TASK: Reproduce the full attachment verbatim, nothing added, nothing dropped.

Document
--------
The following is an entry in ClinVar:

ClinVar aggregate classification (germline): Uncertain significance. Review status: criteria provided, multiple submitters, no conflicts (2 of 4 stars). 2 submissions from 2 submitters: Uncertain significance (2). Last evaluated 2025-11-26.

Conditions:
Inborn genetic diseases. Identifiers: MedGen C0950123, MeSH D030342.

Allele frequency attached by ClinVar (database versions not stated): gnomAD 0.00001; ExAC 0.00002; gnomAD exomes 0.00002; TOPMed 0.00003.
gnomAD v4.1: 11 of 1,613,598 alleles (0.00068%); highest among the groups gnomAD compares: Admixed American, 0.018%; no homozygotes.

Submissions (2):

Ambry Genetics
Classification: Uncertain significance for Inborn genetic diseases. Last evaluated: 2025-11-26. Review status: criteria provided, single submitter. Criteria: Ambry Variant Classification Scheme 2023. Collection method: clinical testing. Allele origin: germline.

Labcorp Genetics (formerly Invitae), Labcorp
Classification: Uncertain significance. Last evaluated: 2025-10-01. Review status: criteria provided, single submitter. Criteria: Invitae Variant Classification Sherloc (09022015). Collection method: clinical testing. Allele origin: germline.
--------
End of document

The following is an entry in ClinVar:

ClinVar aggregate classification (germline): Uncertain significance. Review status: criteria provided, multiple submitters, no conflicts (2 of 4 stars). 2 submissions from 2 submitters: Uncertain significance (2). Last evaluated 2025-11-26.

Conditions:
Inborn genetic diseases. Identifiers: MedGen C0950123, MeSH D030342.

Allele frequency attached by ClinVar (database versions not stated): gnomAD 0.00001; ExAC 0.00002; gnomAD exomes 0.00002; TOPMed 0.00003.
gnomAD v4.1: 11 of 1,613,598 alleles (0.00068%); highest among the groups gnomAD compares: Admixed American, 0.018%; no homozygotes.

Submissions (2):

Ambry Genetics
Classification: Uncertain significance for Inborn genetic diseases. Last evaluated: 2025-11-26. Review status: criteria provided, single submitter. Criteria: Ambry Variant Classification Scheme 2023. Collection method: clinical testing. Allele origin: germline.

Labcorp Genetics (formerly Invitae), Labcorp
Classification: Uncertain significance. Last evaluated: 2025-10-01. Review status: criteria provided, single submitter. Criteria: Invitae Variant Classification Sherloc (09022015). Collection method: clinical testing. Allele origin: germline.